Growing oat potential: Finnish project highlights advanced technologies to develop novel innovation

Growing oat potential: Finnish project highlights advanced technologies to develop novel innovation

04 Mar 2019 --- A new initiative aimed at promoting oat consumption and boosting the export potential for high-quality oat products made by the Finnish food industry is currently underway. As a nutritional, sustainable ingredient, oats and oat-based products hold significant global potential – and now thanks to the OatHow project, headway could be made to bring oats further to the fore.

Finland is one of the world’s largest oats producers with oats consumption per capita around 7.3 kg. Moreover, the consumption of oats is increasing by approximately 10 percent a year. The health-promoting properties of this ingredient are well-known in the country and oats are applied to a diverse range of uses, particularly as a raw material for innovative food products. 

The OatHow project, funded by Business Finland, a Finnish consortium will “produce new information on oat-based raw materials for the development of novel oat innovation through research and business development.”

Project coordinators VTT Technical Research Centre of Finland Ltd. (VTT), want to get a better understanding of the impact of oat cultivars and oat crop batches on oat processability and quality which may challenge the increase in oat consumption and export. 

The growing global interest in oat products gives oat-producing countries like Finland, an opportunity to enter the global oats trade and oat products market with significant volumes, according to VTT. 

However, NPD is held back by insufficient understanding of how the quality and composition of oat crop batches affect the oat processability and end product quality. The lack of practical indicators of oat quality and applicability to various food processes is a challenge, notes VTT.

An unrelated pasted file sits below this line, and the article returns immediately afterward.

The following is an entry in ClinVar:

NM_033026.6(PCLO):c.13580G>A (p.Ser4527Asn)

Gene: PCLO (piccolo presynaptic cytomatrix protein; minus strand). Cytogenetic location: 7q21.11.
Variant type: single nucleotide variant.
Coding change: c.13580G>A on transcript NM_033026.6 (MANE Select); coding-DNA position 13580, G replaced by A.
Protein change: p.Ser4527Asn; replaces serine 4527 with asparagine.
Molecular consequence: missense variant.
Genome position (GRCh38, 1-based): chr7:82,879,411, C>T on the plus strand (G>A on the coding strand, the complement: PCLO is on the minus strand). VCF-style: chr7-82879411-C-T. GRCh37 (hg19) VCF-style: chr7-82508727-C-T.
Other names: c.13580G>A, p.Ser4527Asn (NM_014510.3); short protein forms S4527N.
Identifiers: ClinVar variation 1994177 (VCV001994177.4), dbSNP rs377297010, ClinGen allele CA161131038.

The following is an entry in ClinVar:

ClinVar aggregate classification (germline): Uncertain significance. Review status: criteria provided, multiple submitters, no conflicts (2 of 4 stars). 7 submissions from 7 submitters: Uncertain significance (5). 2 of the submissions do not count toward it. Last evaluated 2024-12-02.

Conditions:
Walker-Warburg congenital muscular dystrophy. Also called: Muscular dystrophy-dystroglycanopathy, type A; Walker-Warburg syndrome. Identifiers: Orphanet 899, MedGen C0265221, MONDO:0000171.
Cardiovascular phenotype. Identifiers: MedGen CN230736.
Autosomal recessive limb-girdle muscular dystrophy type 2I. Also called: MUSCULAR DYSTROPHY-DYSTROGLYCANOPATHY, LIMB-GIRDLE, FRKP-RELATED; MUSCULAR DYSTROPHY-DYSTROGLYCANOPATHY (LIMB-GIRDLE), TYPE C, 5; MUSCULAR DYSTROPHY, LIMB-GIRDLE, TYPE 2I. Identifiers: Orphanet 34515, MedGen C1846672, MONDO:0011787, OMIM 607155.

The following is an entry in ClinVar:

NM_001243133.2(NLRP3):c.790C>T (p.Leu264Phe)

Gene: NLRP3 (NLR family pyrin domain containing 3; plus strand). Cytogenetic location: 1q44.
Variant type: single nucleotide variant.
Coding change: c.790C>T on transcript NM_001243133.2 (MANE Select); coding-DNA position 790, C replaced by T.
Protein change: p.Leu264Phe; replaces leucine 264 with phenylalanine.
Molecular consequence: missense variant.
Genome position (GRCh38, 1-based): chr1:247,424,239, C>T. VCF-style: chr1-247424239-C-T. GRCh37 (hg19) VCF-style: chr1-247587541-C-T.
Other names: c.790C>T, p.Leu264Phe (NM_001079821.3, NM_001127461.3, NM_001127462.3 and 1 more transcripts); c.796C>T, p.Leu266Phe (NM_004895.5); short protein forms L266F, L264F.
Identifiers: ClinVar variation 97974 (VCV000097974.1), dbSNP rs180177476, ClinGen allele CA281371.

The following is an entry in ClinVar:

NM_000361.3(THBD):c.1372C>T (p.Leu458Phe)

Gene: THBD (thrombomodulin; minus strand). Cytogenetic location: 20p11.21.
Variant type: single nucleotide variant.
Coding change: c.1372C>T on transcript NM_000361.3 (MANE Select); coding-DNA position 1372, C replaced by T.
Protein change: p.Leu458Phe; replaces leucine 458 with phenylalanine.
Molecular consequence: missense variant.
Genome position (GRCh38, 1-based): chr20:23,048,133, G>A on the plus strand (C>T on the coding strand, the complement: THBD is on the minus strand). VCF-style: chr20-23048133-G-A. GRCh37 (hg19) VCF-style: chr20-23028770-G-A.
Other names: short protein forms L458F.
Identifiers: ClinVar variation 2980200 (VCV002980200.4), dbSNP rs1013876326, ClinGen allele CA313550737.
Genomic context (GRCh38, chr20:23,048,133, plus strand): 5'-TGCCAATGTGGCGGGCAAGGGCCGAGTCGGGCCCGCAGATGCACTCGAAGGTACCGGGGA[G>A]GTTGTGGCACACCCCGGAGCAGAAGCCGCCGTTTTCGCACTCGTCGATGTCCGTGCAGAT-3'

“Consumers are on the lookout for new and health beneficial products that are produced in a sustainable way, so there really is great export potential for high-quality oat products made by the Finnish food industry,” says Emilia Nordlund, Coordinator of the OatHow project at VTT.

In addition to the oat cultivar, the quality characteristics of oats are affected by the growth conditions during the crop year. The varying quality of oat crop batches causes difficulties for the industry when there is no knowledge on how the production processes should be adjusted in accordance with the ingredient quality. For example, the dough sticks to mixing bowls, unnecessary waste is generated and the end product may not meet consumer expectations.

The food industry can deal with these types of variations in relation to wheat and malt barley because analysis methods that measure the material quality to predict the composition of the crop batches are well-established. 

The launch of the OatHow project comes amid growing oat innovation with a number of key companies within the food ingredients and nutraceutical industries unveiling NPD recently.